Training the separation anxiety out of your pup can be a long and difficult process. The number one thing you want to do is to provide a positive association with you leaving, as well as positive reinforcement for calm, non-anxious behavior.

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You can start with small increments of time. For example, give your German Shepherd a high-value treat such as a KONG toy or a puzzle toy which will require concentration. Then, leave the house for a small amount of time—no longer than a half-hour. Then come back. 

You can repeat this process, slowly increasing the amount of time that you are gone. Just make sure to give a very positive treat before you leave and reward your pup for remaining calm. If they do not remain calm while you are gone, do not react to the negative behaviors. Ignore them to show your dog that they will not get the attention they crave from being destructive.

How much exercise does my German Shepherd need?

A contributing factor to your German Shepherd’s separation anxiety may be a lack of proper exercise. If your dog is full of pent-up energy when you leave the house, that energy can turn into nervous energy which then gets taken out in the destructive behaviors we are trying to prevent.

Make sure that your German Shepherd is properly exercised before you leave the house. You can do this by taking them on walks, runs, or engaging in play sessions. Most German Shepherds will need at least an hour and a half of exercise per day. This can be spread out over multiple walks or play sessions.

How can I desensitize my German Shepherd’s anxiety?

Desensitization is another tactic you can attempt to cure your German Shepherd’s separation anxiety. To do this, you want to have your dog experience being alone for short periods of time, slowly increasing the length. This is similar to the training section where you give your dog a treat, but for desensitization, the goal is to teach your dog that nothing bad will happen while you are gone.

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You can start by having your German Shepherd practice the “stay” command while you leave the room. After a few minutes, you can return to the room and reward them. Increase this to a few minutes at a time, then progress to the training stage where you provide positive reinforcement.

You can also desensitize your dog to their anxiety triggers. For example, if they start to freak out and get anxious every time you get ready to leave the house, work on teaching them that you getting ready does not always mean you are about to leave. 

Get dressed, put your shoes on, gather your keys and bag—and then don’t leave. This will slowly teach your dog not to ramp up the anxiety every time you even prepare to go.

Should I punish my German Shepherd for poor behavior?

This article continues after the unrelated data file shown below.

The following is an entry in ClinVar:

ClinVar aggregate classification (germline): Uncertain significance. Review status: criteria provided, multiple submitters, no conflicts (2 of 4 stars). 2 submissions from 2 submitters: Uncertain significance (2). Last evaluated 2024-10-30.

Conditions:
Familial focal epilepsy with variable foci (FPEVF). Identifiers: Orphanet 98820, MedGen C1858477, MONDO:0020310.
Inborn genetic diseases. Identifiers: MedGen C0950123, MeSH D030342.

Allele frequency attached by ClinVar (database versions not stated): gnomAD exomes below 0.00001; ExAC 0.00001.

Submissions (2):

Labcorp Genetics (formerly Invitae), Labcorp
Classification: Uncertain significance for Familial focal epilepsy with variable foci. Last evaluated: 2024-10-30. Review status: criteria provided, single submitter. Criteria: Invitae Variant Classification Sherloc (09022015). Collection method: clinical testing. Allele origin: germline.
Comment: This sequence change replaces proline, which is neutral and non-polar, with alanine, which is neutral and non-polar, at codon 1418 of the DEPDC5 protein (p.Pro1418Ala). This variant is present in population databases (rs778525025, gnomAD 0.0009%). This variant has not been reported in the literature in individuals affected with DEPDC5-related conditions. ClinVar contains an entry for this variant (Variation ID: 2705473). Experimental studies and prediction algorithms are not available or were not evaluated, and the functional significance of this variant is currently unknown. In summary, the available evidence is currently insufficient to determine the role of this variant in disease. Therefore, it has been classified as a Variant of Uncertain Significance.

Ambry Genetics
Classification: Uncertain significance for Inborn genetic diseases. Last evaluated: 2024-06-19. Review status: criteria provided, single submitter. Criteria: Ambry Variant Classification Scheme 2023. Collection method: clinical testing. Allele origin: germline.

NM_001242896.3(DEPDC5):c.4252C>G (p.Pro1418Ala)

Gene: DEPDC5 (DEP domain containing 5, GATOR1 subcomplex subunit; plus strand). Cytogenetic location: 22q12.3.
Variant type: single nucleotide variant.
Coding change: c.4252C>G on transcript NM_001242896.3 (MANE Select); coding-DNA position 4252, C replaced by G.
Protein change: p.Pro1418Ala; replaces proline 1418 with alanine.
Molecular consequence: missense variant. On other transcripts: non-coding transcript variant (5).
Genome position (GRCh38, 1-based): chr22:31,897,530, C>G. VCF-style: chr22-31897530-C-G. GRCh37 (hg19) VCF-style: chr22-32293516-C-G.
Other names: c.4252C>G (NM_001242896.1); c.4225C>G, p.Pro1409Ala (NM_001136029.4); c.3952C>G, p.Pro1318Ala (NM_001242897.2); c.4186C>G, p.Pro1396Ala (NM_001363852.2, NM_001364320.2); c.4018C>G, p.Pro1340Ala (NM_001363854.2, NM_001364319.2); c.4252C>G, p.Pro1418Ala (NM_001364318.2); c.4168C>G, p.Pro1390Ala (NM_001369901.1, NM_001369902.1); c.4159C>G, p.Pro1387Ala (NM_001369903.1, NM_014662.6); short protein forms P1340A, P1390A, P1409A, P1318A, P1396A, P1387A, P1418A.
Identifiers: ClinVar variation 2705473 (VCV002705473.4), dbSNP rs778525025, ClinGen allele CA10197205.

No, you should never punish your dog for poor behavior, especially while training. Instead, you should do something called “non-rewarding.”

What is a “non-reward”?

A “non-reward” is the opposite of a reward. Basically, your dog is engaging in destructive behaviors because they are seeking your attention. So, you want to make sure that they are not getting what they are looking for by barking, scratching, etc. 

For example, when you are getting ready to leave the house, if your German Shepherd begins to bark and whine and beg you not to leave, do not pet and reassure them. Instead, fully ignore the inappropriate behavior and continue on with your routine. 

You want to teach your dog that the bad behavior is not going to get them what they want—instead, it will only achieve the opposite effect, which is even less attention.

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Should I put my anxious German Shepherd on medication?

Every dog is different. If your German Shepherd suffers from severe separation anxiety, it is possible that this anxiety (and even depression) is caused by a chemical imbalance in the brain. In these cases, medication may be a helpful tool to help you manage the behavior.

However, you should never leap to medication as a first step when trying to cure your dog of anxiety. Instead, you should make sure that you have eliminated all other possible tactics first, and that the medication is recommended by a veterinarian.

Conclusion

Do German Shepherds have separation anxiety? Well, they are fiercely loyal dogs who become extremely attached to their owners, which yes, can often result in them suffering from separation anxiety. Luckily, there are a number of things you can do to check this behavior, including training, exercise, desensitization, and as a last resort, medication.